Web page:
Objective: Evidence is accumulating that synovial tissue plays an active role in osteoarthritis (OA), however, exact understanding of its contribution is lacking. In order to further elucidate its role in the OA process, we aimed to identify the secretion pattern of soluble mediators by synovial tissue and to assess its ability to initiate cartilage degeneration.Methods:Synovial tissue explants (STEs) obtained from donors without history of OA (n = 8) or from end stage OA patients (n = 16) were cultured alone or together with bovine cartilage explants in the absence or presence of IL-1α. The secretion of 48 soluble mediators was measured and the effect on glycosaminoglycan (GAG) release and matrix metalloproteinase (MMP) activity was determined.Results:Normal and OA STEs secreted comparable levels of almost all measured soluble mediators. However, in the presence of IL-1α these mediators were less secreted by OA than by normal STEs of which 15 differed significantly (p<0.01). No effect of normal or OA STEs on GAG release from the cartilage explants was observed, and no differences in MMP activity between OA and normal STEs were detected.Conclusions:Unexpectedly, a comparable secretion profile of soluble mediators was found for OA and normal STEs while the reduced responsiveness of OA STEs to an inflammatory trigger indicates a different state of this tissue in OA patients. The effects could be the result of prolonged exposure to an inflammatory environment in OA development. Further understanding of the pro-inflammatory and inflammation resolving mechanisms during disease progression in synovial tissue may provide valuable targets for therapy in the future.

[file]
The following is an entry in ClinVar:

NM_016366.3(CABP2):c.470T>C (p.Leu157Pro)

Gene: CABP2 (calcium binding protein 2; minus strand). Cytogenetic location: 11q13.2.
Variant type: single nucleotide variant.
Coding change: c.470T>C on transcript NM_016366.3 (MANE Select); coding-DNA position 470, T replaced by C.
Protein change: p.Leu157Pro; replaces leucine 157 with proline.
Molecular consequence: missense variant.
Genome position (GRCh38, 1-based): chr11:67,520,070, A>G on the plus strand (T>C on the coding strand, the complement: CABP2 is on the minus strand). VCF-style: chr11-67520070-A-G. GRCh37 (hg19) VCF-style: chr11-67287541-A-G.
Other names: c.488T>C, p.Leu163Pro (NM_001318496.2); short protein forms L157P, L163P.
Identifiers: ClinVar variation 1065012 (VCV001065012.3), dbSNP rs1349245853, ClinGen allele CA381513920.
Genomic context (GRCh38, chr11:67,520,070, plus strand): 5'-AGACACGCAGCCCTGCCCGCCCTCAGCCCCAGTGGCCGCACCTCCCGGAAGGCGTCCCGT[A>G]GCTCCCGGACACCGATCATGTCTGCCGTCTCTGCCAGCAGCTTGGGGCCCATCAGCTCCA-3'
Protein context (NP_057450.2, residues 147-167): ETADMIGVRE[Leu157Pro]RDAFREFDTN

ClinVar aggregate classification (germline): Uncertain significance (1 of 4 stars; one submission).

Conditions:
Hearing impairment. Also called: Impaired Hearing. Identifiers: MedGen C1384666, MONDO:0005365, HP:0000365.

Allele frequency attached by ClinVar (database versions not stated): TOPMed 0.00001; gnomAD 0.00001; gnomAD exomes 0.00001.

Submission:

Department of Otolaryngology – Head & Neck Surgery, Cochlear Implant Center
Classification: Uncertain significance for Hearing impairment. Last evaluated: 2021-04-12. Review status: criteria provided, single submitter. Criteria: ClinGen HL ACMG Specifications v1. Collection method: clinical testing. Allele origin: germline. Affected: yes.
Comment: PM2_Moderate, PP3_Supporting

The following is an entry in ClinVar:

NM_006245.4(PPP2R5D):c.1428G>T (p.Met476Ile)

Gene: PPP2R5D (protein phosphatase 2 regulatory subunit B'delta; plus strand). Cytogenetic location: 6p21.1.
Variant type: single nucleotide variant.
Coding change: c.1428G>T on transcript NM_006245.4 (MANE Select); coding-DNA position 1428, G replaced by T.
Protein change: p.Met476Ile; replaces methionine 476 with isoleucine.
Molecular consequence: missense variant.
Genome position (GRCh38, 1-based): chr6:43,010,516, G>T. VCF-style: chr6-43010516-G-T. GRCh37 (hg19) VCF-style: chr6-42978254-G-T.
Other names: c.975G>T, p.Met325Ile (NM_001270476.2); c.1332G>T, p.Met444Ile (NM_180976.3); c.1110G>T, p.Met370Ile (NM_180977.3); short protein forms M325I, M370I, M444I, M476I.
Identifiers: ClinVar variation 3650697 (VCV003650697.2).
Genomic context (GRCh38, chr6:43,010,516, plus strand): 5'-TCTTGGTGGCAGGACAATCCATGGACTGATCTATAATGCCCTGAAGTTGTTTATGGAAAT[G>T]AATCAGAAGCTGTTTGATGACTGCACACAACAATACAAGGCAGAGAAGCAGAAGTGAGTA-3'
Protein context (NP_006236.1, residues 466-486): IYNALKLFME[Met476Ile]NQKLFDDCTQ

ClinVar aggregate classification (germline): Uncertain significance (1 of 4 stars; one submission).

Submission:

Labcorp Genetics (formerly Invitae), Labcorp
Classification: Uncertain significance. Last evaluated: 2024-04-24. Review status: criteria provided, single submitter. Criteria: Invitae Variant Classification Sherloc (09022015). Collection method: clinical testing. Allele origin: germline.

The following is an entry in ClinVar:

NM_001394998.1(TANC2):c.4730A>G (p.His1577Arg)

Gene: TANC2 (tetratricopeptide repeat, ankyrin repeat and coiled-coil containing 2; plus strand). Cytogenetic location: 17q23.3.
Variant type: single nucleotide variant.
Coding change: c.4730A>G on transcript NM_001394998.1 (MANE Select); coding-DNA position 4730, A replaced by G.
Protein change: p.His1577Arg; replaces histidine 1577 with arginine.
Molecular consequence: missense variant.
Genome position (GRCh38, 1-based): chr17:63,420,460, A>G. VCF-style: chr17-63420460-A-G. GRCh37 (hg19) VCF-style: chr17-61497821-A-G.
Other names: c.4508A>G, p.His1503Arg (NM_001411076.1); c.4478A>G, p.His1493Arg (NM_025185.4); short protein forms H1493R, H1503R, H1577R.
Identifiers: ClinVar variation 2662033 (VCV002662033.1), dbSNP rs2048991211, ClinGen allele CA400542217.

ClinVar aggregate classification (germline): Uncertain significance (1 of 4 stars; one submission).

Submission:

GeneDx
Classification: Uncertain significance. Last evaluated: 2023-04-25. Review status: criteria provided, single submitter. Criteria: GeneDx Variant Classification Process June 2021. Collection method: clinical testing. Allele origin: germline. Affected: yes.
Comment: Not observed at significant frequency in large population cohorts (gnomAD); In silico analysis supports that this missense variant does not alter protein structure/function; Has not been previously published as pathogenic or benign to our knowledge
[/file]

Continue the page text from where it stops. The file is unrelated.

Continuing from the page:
dx.doi.org/10.1371/journal.pone.0062634, hdl.handle.net/1765/64076
PLoS ONE
Department of Pathology

Gierman, L.M, van El, B, van der Ham, F, Koudijs, A, Stoop, R, Verheijen, J.H, … Zuurmond, A-M. (2013). Profiling the Secretion of Soluble Mediators by End Stage Osteoarthritis Synovial Tissue Explants Reveals a Reduced Responsiveness to an Inflammatory Trigger. PLoS ONE, 8(5). doi:10.1371/journal.pone.0062634